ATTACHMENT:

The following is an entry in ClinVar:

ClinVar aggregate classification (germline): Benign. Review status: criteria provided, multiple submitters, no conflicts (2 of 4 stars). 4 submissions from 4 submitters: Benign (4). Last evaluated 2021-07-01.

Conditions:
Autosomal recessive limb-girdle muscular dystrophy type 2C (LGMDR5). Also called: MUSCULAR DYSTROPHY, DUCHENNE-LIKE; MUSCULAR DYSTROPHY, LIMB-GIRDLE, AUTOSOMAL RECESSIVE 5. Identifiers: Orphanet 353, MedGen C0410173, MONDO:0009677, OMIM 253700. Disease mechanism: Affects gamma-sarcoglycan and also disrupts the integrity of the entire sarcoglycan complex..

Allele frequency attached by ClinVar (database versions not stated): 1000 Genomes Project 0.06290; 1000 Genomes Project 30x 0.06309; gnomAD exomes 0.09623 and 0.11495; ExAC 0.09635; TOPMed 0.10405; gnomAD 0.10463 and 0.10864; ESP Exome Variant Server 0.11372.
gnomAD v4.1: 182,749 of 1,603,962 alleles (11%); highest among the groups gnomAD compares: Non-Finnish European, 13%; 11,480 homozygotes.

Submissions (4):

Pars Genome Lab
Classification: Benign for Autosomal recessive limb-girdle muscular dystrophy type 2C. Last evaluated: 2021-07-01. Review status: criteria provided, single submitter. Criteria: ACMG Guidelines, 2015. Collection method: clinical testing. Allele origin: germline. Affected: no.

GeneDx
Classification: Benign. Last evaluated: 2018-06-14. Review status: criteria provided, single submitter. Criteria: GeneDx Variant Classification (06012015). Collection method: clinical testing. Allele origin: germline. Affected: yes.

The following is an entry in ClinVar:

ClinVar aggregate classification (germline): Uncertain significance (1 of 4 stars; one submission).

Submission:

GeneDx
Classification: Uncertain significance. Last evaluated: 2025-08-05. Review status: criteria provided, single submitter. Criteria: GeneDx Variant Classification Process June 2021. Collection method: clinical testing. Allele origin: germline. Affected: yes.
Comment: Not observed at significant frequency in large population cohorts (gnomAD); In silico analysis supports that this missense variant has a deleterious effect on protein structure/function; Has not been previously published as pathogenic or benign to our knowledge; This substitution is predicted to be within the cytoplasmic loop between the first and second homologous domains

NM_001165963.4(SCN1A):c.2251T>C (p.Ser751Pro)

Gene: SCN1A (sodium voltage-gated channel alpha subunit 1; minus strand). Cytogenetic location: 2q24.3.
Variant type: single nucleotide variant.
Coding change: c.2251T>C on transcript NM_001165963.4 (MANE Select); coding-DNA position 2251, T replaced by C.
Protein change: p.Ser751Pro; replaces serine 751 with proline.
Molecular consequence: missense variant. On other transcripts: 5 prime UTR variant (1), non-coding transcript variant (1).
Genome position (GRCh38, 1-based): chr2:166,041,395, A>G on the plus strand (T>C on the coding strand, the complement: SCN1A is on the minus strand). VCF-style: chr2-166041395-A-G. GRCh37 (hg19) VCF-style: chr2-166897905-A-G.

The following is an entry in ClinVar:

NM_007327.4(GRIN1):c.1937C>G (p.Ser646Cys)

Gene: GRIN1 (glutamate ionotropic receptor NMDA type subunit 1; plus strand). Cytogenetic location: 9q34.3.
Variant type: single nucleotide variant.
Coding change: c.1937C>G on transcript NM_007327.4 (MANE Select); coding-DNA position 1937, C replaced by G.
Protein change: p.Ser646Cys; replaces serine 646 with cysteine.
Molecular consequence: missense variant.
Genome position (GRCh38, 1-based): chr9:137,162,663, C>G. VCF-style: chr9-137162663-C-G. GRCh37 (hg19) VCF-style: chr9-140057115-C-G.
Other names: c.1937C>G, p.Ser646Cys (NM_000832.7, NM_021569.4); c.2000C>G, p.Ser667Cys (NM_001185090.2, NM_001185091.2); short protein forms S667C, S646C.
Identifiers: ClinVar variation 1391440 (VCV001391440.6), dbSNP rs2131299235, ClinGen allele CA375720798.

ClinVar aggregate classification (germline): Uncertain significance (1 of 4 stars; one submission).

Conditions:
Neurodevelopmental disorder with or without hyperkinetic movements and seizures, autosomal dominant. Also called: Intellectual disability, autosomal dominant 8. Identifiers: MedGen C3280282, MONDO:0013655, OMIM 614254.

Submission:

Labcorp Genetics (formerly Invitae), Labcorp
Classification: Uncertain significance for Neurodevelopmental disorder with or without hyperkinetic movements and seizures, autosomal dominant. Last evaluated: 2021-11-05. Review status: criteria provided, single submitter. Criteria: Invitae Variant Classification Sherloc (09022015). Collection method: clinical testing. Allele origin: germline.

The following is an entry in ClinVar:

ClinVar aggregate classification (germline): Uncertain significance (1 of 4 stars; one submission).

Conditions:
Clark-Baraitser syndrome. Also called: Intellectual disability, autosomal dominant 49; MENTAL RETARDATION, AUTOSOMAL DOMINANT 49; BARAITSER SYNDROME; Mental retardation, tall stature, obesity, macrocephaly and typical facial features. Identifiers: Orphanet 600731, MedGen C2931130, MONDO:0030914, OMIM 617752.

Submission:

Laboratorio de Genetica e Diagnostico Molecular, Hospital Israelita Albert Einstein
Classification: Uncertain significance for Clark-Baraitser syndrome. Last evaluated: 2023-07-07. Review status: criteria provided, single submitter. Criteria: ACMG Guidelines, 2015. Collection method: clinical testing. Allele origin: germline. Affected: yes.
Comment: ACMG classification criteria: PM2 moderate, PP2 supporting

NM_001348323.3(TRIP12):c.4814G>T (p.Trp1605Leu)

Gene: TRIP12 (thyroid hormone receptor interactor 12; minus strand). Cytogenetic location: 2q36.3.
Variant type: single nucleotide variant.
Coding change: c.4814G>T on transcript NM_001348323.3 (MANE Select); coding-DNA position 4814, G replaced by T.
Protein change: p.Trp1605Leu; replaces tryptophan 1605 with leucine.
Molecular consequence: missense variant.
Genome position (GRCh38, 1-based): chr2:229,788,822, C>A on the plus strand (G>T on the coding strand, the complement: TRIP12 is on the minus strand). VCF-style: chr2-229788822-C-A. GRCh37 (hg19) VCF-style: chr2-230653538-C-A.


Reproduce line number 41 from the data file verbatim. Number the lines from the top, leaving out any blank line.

The following is an entry in ClinVar: